Motorcycling is dangerous, and this is something even experienced motorcycle riders are not embarrassed to admit it. You simply can’t stop someone else from driving dangerously, and if you are on a motorcycle, your protection from any danger is minimal. Some modest motorcycle safety advances have recently been achieved, but motorcycles will never be as safe as automobiles, so most motorcyclists know that they need to take extra safety precautions.
Statistics regarding motorcycle accidents, injuries, and fatalities can be difficult to interpret for several reasons, but the latest national statistics from the Governors Highway Safety Association show that motorcycle fatalities have decreased the last two years in a row. There were about 4,500 motorcycling fatalities in the U.S. in 2014, but that’s two percent lower than in 2013, and motorcycling fatalities in 2013 declined by six percent compared to the 2012 figure.
WHY IS CRASH DATA SO DIFFICULT TO INTERPRET?
One factor that muddles the interpretation of crash data is that motorcycle fatalities nationwide are about 25 percent higher now than motorcycle fatalities ten to twelve years ago. However, there are also significantly more motorcycles on the road, with their number doubling in the last two decades. Nevertheless, the slight, recent statistical decline in motorcycle fatalities is positive news.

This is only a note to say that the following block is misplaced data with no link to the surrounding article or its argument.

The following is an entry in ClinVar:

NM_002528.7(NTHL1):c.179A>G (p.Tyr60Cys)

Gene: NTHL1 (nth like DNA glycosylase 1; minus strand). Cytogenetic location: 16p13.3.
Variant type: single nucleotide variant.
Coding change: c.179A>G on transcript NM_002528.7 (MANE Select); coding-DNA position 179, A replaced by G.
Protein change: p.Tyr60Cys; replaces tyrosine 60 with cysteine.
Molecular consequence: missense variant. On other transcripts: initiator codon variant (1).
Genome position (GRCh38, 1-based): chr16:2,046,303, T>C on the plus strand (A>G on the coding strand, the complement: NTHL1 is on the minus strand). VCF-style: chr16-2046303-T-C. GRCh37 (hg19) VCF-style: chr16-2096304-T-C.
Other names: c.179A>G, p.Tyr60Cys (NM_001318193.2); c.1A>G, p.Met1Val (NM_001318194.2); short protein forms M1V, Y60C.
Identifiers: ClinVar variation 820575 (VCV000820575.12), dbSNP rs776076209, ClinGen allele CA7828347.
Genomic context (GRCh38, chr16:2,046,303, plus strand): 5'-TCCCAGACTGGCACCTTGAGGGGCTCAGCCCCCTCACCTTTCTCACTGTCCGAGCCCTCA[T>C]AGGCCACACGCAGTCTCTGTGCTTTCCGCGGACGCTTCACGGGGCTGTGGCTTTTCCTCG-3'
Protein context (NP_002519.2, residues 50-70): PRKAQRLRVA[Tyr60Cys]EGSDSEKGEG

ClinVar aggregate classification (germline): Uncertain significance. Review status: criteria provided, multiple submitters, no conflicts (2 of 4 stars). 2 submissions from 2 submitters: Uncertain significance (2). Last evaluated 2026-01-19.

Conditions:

For the state of Texas, the news is not quite so positive. Texas led the nation in motorcycle fatalities in 2011 and 2013, and in 2012, Texas was second in that category behind Florida. Texas officials link the rise in deaths to the growing number of motorcycle owners across the state. According to the Texas Department of Transportation, as of June 2013, there were 403,632 motorcycles registered in the state. Daniel Jeffries, the Department’s motorcycle safety program manager, told the Fort Worth Star-Telegram, “the number of registered owners of motorcycles has more than doubled since 2000.”
More motorcycles, unfortunately, means more motorcycling injuries and fatalities and 2014 was a particularly tragic year in North Texas. In Grapevine, one couple died on Interstate 635 when their motorcycle crashed into a guardrail. In Fort Worth, a motorcyclist drove directly into the back of a tractor-trailer, and Marcia Smith, 52, died after she lost control of her motorcycle and was tossed from the bike on Texas 121 near North Beach Street.
WHY ARE THERE SO MANY MOTORCYCLE DEATHS IN TEXAS?
Texas may be a particularly dangerous state for motorcycling for several reasons. With the number of motorcycle owners doubling in the state since 2000, inexperience has to be considered as a factor. Acquiring the skills and taking the time to be a prepared and knowledgeable motorcyclist doesn’t happen overnight. “They may not understand the geometry of riding a motorcycle,” said Daniel Jeffries, a thirty-year motorcycling veteran. “Many riders have never taken any type of a riding or training course.”
Along with inexperience, a second factor that stands out about motorcycle fatalities in North Texas is the state’s helmet law. Marcia Smith wasn’t wearing a helmet, for example, when she was fatally tossed from her motorcycle in 2014. Motorcyclists over the age of 21 are not required by law to wear a helmet in Texas, provided that they carry proof of successful completion of a certified rider training course or proof of medical insurance covering any injuries that result from a motorcycle crash.